BAGHDAD (Reuters) - Islamic State fighters traded sniper fire and mortar rounds with Iraqi troops and allied Shi‘ite militia forces on Sunday in the city of Tikrit amid further reports the militants had obtained chlorine for possible use as a chemical weapon.
A military official returned from the front in Tikrit said no major advances were made by either side nearly two weeks into an operation to win back the city IS fighters seized last June.
Iraqi Kurdish authorities said on Saturday they had proof the radical Islamist militants occupying large parts of the country’s north and west used chlorine against Kurdish peshmerga fighters in January in a car bombing attempt west of the city of Mosul.
The Baghdad government has not issued a statement on the semi-autonomous Kurdish region’s announcement. An official reached by Reuters on Sunday declined to comment.
But the mayor of a town on the northern edge of Tikrit told Reuters on Sunday that storage containers filled with chlorine were found by troops and mainly Shi‘ite militiamen when they entered al-Alam last week, the day before they fought their way into Tikrit.
“We found a number of storage units containing chlorine that we think were seized by Daesh from water purification stations in different parts of Tikrit,” Laith al-Jubouri said, using the Arabic acronym for the group. He said security forces had sealed off the area where the containers were found and alerted Baghdad authorities.
He also said the security forces had found bombs containing chlorine.
On Tuesday, when Iraqi forces and allied mainly-Shi‘ite militias pushed Islamic State fighters out of the town, a Reuters photographer was present when Iraqi police instructed journalists to stand back and hold their breath as they detonated a roadside bomb they suspected contained chlorine.
When they detonated the bomb, a yellowish plume burst into the air, and as bystanders coughed, officials shouted “be careful, it’s chlorine!”, the Reuters photographer said.
The statement from Kurdish authorities about Islamic State’s use of chlorine referred to footage of “similar attacks” during the recent fighting around Tikrit, though the mayor and another security official only noted the presence of chlorine found in areas recently seized back from IS.
The military campaign to retake Tikrit has been stalled since Friday, when security officials said Iraqi forces and their militia allies would wait for reinforcements before moving forward.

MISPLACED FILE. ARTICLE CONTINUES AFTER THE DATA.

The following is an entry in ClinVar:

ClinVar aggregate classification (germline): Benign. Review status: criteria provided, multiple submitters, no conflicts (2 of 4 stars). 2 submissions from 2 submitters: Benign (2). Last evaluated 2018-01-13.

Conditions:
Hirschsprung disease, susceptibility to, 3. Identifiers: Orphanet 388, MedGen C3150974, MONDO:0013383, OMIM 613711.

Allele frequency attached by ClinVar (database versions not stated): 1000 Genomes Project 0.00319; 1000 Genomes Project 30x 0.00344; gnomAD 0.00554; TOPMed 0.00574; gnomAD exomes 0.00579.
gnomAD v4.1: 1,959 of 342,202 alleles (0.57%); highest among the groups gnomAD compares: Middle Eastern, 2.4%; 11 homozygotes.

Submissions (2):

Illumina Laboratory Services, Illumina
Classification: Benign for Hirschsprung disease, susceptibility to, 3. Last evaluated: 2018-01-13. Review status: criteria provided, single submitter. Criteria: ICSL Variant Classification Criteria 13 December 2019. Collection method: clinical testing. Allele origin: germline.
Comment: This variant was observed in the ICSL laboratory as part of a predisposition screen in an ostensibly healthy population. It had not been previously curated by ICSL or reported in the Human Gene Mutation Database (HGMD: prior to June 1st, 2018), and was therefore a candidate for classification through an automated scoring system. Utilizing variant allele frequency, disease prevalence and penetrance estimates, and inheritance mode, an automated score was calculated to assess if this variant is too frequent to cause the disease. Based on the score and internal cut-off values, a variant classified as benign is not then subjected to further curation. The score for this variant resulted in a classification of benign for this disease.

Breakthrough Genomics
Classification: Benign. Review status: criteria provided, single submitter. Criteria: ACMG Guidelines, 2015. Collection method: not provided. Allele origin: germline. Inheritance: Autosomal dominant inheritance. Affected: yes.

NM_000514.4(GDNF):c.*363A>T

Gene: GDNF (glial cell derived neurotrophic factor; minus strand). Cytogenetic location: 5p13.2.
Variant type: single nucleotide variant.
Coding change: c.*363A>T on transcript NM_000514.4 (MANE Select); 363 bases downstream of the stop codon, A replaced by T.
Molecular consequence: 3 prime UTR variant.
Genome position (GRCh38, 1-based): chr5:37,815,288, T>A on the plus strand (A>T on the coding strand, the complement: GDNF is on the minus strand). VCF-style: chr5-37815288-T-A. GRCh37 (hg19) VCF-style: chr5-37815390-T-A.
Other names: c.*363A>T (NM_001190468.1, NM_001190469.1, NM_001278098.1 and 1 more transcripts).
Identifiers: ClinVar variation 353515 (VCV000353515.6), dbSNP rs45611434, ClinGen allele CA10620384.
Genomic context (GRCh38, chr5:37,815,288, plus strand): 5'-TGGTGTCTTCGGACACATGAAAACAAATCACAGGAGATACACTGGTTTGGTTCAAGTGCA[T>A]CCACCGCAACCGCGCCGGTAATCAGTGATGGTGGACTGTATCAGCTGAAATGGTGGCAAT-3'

Two days later, back-up had not yet arrived, and officials continued to stress the challenges they faced in flushing out militants in street-by-street battles and defusing bombs and booby traps they laid while retreating from parts of the city.
“There were no new pushes today from either side, only scattered skirmishes in the northern and southern parts of the city,” Colonel Mohammed Abid al-Jubouri told Reuters by phone after visiting the southern edge of Tikrit on Sunday.
Jubouri said the process of “organizing troops and waiting for reinforcements” was ongoing and did not say when a fresh effort to seize the central districts of the city still held by IS would begin. The militants still hold about half the city, which lies about 160 km (100 miles) north of Baghdad.
Most residents of Tikrit fled in the months after the extremists overran the city in June.
Fabio Forgione, Head of Mission for Doctors without Borders, said his organization was concerned about the “huge number of civilians” in areas north of Tikrit where fighting could shift after the current offensive.
The effort to retake Saddam Hussein’s home city from the militants has been the biggest offensive yet against the group that has declared an Islamic caliphate on territory it controls in Iraq and neighboring Syria.
To the southeast near the Shi‘ite city of Samarra, a suicide bomber drove a car into a group of Shi‘ite militiamen, killing three of them, police and medical sources said. The militia groups have been using Samarra as a rear base for the Tikrit offensive.
Atrocities committed by Islamic State continue to surface. More than 50 corpses were found on Sunday near the mainly Shi‘ite Turkman town of Bashir near Kirkuk in northern Iraq, said Kamil Amin, spokesman for Iraq’s Human Rights ministry.
He said experts from the Human Rights and Health Ministries also visited three mass graves recently found near the village of Abu Ajeel, east of Tikrit, on Sunday. The experts took one corpse as sample to do analysis to determine whether they were the victims of a massacre of Iraqi soldiers of unprecedented scale at Camp Speicher in June.
Additional reporting by Isabel Coles in Arbil and Maggie Fick in Baghdad; Writing by Maggie Fick; Editing by Rosalind Russell and Giles Elgood